Exponential decay

Similarly to exponential growth, any time a quantity is decreasing at a rate that is proportional to the current amount, the quantity is decreasing at an exponential rate. A rough paraphrase would be "the smaller it gets, the slower it decays". This kind of decrease is called exponential decay. Exponential decay is modelled using the exact same equation as for exponential growth:

$y(t)=A_0e^{kt}$y(t)=A0ekt

The only change for the decay case is that the value of $k$k is negative.

 

Exploration

Radioactive substances lose mass and release energy over time in a process modelled by exponential decay. The element plutonium-238 decays (via uranium-234) with a half-life of about $88$88 years. This means that every $88$88 years around half of the substance releases its energy and turns into uranium-234 while the other half remains plutonium-238.

If a scientist placed $3$3 kg of plutonium-238 in a vault $60$60 years ago, how much remains today?

Well, we can immediately identify the initial value:

$A_0=3$A0=3

To find $k$k, we use the fact that half of the plutonium-238 will have decayed $88$88 years after it was placed in the vault - in other words, there would have been $1.5$1.5 kg at this time:

$1.5=3e^{k\times88}$1.5=3ek×88

Just like in the previous example, we divide both sides by $3$3 and take the natural logarithm of both sides:

$\ln\left(\frac{1.5}{3}\right)=\ln\left(e^{k\times88}\right)$ln(1.53)=ln(ek×88)

After cancelling the logarithm and the exponential and rearranging, we find:

$k=\frac{\ln\left(\frac{1}{2}\right)}{88}=-0.0079$k=ln(12)88=0.0079 (4 d. p.)

We can now substitute the values of $A_0$A0 and $k$k we just found, together with $t=60$t=60, into the model equation:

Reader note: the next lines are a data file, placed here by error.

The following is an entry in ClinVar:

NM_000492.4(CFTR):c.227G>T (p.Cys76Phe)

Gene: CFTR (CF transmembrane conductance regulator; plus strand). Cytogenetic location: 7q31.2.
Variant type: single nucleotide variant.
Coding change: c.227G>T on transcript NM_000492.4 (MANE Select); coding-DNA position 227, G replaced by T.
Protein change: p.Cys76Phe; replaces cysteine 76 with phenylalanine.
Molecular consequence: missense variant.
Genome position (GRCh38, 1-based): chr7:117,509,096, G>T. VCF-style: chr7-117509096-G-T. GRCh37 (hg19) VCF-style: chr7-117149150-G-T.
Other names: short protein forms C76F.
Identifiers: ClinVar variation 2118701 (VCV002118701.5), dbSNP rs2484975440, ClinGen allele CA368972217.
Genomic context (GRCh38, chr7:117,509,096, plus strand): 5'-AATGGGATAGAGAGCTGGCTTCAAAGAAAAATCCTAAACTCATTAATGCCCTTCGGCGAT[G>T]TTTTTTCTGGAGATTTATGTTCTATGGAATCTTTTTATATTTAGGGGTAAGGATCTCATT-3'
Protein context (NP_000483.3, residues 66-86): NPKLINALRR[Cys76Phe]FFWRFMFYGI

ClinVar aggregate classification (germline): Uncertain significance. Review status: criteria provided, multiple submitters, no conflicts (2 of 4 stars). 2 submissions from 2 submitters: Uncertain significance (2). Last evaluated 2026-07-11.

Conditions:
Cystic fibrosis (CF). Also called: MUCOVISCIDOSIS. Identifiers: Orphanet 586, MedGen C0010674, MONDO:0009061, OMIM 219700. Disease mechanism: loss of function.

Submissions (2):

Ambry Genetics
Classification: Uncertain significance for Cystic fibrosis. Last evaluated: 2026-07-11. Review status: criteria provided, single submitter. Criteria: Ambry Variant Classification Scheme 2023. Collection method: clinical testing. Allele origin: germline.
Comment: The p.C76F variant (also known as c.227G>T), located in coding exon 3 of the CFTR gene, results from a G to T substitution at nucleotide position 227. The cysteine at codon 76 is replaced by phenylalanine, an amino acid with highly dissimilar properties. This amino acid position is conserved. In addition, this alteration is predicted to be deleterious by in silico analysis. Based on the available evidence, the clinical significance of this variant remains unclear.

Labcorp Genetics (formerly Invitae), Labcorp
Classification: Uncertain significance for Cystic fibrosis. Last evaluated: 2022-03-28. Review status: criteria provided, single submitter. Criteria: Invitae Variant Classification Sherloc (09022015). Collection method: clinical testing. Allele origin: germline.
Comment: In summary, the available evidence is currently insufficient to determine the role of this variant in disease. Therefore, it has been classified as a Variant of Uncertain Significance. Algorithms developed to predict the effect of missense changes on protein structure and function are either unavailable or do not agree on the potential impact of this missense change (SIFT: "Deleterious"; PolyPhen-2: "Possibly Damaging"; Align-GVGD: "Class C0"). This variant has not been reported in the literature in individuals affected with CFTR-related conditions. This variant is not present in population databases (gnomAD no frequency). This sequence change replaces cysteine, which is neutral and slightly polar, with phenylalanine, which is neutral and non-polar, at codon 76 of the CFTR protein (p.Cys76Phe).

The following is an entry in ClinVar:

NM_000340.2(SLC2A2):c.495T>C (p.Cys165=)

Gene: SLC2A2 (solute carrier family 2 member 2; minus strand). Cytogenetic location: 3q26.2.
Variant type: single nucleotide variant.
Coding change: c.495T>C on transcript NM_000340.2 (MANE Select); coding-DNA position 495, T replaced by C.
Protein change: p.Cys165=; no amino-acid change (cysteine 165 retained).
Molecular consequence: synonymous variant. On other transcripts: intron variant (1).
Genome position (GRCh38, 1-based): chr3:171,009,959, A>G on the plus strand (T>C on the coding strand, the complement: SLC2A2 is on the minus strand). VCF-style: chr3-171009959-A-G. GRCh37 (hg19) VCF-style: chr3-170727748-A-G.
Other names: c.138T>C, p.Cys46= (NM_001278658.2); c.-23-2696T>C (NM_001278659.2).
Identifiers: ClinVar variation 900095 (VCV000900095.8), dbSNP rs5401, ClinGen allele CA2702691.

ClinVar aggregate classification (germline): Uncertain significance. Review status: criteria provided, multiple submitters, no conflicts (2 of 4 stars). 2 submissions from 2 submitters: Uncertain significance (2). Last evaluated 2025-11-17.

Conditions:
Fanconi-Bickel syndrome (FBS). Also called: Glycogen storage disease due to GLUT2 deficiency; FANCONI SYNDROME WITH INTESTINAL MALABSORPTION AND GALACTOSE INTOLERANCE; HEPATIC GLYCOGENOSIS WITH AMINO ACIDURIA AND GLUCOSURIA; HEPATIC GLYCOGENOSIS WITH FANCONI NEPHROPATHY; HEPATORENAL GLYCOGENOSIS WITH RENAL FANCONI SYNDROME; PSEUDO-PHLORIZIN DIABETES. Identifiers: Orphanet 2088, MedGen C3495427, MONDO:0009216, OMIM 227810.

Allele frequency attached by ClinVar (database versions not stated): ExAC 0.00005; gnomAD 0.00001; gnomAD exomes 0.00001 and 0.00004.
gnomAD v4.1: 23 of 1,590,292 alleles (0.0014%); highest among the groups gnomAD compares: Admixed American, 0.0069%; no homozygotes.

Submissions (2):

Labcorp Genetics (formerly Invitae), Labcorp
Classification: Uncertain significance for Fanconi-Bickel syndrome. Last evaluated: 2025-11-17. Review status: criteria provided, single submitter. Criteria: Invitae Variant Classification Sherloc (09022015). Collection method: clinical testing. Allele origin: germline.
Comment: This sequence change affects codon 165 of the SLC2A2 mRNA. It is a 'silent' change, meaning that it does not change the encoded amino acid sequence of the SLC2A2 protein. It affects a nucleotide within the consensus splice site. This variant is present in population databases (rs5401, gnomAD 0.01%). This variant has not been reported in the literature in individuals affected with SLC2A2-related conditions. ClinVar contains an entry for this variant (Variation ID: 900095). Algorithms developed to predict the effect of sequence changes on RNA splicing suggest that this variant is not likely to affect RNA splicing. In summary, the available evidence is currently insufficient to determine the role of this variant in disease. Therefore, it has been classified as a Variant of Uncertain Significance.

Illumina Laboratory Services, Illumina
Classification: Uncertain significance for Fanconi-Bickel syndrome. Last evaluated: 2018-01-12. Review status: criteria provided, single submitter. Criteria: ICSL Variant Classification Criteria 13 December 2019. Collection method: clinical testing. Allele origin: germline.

$y=2e^{-0.0079\times60}=1.2450$y=2e0.0079×60=1.2450 (4 d.p)

So after $60$60 years there should be about $1245$1245 grams of plutonium-238 remaining in the vault.

 

Summary of exponential growth and decay

If a quantity $y$y undergoes exponential growth or decay, its rate of change $y'$y is proportional to $y$y. This can be expressed as an equation using the constant of proportionality $k$k:

$y'=ky$y=ky

The value of $k$k is positive for exponential growth, and negative for exponential decay.

The solution to this equation models the quantity directly with respect to the independent variable (usually time $t$t), knowing the initial value $A_0$A0:

$y=A_0e^{kt}$y=A0ekt

 

Practice questions

Question 1

Niger's population, $t$t years after the year 2000 is modelled by $P=17.7e^{0.0078t}$P=17.7e0.0078t, where $P$P is the number of millions of people.

  1. State the population of Niger in the year 2000.

  2. State the continuous growth rate used in this model.

  3. Find Niger's population in 2005.

    Give your answer to one decimal place.

  4. Solve for the number of years, $t$t, it will take for Niger's population to reach $22$22 million.

    Give your answer to one decimal place.

  5. Solve for the number of years, $t$t, it will take for Niger's population to double.

    Give your answer to one decimal place.

Question 2

A radioactive isotope decays continuously such that $\frac{dA}{dt}=kA$dAdt=kA, where $A$A is the amount of isotope remaining after $t$t years.

  1. If the rate of decay is $20%$20%, what is the value of $k$k?

  2. Initially, $25$25 kg of the isotope were produced in an industrial process.

    Write an equation for $A$A, the weight (in kg) of the isotope, at time $t$t.

  3. Solve for the time, $t$t years, when the instantaneous rate of decay is $1.3$1.3 kg/year.

    Give your answer to one decimal place.

Question 3

The population of feral cats in a local council district has been monitored since January 2013.

The population $P$P is modelled by $P=6000e^{-0.0018t}$P=6000e0.0018t, where $t$t is the number of years from when the population started being monitored.

  1. State the initial population at the beginning of 2013.

  2. State the continuous decline rate of the number of cats in this district.

  3. Find the population at the beginning of 2018.

    Give your answer to the nearest whole number.

  4. Solve for the number of years $t$t it will take for the initial population of cats to halve. Give your answer correct to one decimal place.

Outcomes

M8-12

Form differential equations and interpret the solutions

91578

Apply differentiation methods in solving problems